Books on Tap read Silver Sparrow by Tayari Jones at Champion Brewery on March 1 as part of the NEA Big Read. Due to a high turnout and a crowded room (both good problems to have), we divided into three groups for discussion so that we could hear each other. Most of us agreed that Jones told a good story with moments of beautiful writing, but that we wouldn’t have read this book if not for the NEA Big Read.
I can’t improve on this synopsis from the NEA Big Read website:
Set in a middle-class neighborhood in Atlanta during the 1980s, the novel revolves around James Witherspoon’s families—the public one and the secret one. When Witherspoon’s daughters from each family meet, they form a friendship, but only one of them knows they are sisters. It is a relationship destined to explode when secrets are revealed and illusions shattered. As Jones explores the backstories of her rich and flawed characters, she also reveals the joy, and the destruction, they brought to each other’s lives.
Dana, the “secret” sister, knows far more about the situation than Chaurisse, the “legitimate” sister who has been kept in the dark. Without a shared history, can they truly call themselves sisters? People in the group with experience thought they could have developed a relationship as adults, but that’s not how the novel unspools. The favoritism that each felt the other received from the adults in their lives (and the examples they set) proved insurmountable. Ironically, it seems Dana, whose fate was determined by Chaurisse’s casts-offs, was made stronger by her father’s cruel insistence on independence and the web of her relationships instead of reliance on a nuclear family. Interestingly, many of us thought the portions of the book that Dana narrated were more compelling than those in Chaurisse’s voice.
Their shared father James impregnated Laverne, his first wife, when she was 14 and he was approximately 19. He and his foster brother Raleigh were left to raise themselves. Laverne moves in and the trio reach adulthood as a tight unit. James decides to become a chauffeur, taking money from both of them, thus ending Raleigh’s dreams of becoming a photographer and Laverne’s formal education. This selfishness crops up again and again (both mothers and daughters wait on him hand and foot), although it could be defended as a reflection of the seriousness with which James takes his responsibility to all the members of his families. It also protects James’ self-image.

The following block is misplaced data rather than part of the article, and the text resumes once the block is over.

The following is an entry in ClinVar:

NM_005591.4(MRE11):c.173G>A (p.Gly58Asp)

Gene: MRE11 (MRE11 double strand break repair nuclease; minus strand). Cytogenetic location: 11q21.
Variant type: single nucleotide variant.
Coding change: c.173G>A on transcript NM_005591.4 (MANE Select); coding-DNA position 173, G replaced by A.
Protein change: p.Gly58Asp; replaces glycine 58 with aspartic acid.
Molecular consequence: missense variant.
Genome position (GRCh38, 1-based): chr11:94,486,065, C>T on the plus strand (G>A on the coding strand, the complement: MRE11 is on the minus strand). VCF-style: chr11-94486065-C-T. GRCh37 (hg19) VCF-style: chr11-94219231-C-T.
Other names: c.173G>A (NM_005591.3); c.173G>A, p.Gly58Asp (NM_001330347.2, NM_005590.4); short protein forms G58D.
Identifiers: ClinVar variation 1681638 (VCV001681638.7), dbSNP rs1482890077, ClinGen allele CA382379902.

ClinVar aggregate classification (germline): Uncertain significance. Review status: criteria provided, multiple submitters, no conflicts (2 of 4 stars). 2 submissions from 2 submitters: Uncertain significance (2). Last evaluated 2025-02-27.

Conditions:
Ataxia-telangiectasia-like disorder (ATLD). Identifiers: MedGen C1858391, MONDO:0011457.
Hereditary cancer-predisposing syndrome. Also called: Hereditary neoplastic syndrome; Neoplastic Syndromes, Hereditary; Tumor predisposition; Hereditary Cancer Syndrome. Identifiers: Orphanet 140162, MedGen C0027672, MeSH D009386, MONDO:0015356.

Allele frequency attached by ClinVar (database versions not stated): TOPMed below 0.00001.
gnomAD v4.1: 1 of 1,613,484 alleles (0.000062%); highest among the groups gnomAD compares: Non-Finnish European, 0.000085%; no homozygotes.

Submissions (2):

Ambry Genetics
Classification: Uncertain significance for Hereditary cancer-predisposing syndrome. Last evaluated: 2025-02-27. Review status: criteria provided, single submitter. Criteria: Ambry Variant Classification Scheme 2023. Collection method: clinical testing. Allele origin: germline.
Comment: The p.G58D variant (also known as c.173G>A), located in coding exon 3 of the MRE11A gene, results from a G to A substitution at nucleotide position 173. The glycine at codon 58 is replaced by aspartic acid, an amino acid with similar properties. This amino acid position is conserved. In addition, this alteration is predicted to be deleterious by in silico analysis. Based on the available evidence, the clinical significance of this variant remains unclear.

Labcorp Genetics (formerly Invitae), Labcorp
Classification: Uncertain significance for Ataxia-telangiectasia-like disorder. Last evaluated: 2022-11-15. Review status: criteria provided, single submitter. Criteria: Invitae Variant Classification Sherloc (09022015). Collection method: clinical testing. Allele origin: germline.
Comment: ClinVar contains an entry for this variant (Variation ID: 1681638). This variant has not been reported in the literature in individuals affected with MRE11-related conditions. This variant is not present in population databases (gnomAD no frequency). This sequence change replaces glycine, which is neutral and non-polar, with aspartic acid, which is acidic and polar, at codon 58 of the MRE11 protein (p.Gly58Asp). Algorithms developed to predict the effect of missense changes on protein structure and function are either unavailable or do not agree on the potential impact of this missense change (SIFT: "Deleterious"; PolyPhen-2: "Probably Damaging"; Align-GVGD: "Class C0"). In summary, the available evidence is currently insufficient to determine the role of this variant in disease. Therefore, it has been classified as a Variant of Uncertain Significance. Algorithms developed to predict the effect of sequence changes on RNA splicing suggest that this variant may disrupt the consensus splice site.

James, Raleigh and Laverne are all abandoned by parents. James, Laverne and Chaurisse are the first nuclear family in generations. Their jump to middle-class Atlanta, with access to education and security, is something to be defended fiercely, regardless of James and Laverne’s feelings about each other personally (frankly, James is not a physically attractive specimen). However, no one can escape him, and perhaps the male influence on these largely matrilineal families. Gwen and Raleigh’s abandonments stand out. Raleigh looks so white that he scares black people – including his own mother. Gwen is disowned by her father after leaving her first husband, proving that she can leave a relationship.
The secret cracks when Gwen and Dana visit Laverne’s beauty shop. We discussed why they would have done this and if Dana ever made a conscious decision to befriend Chaurisse. Did they want to change the unfair dynamic and thought this was they way they could do it with the power available to them?
Jones portrays her hometown of Atlanta, the City Too Busy to Hate, almost entirely peopled by African Americans. James and Laverne’s customers, the girls friends, Gwen’s neighbors depict the diversity of experience that is often ignored in outsiders’ depictions. The Civil Rights movement is obliquely referenced, which seems fitting for a novel that focuses so tightly on one extended family’s experience over a short amount of time.
Learn more about the NEA Big Read and JMRL’s programs
About the author
Secret children in the news: Strom Thurmond, Charles Kuralt, John Edwards
Books on Tap Information:
- The Cellist of Sarajevo by Steven Galloway (April 6). Other formats available.
We will be choosing titles for the summer at the April 6 meeting. Add suggestions you have to this list.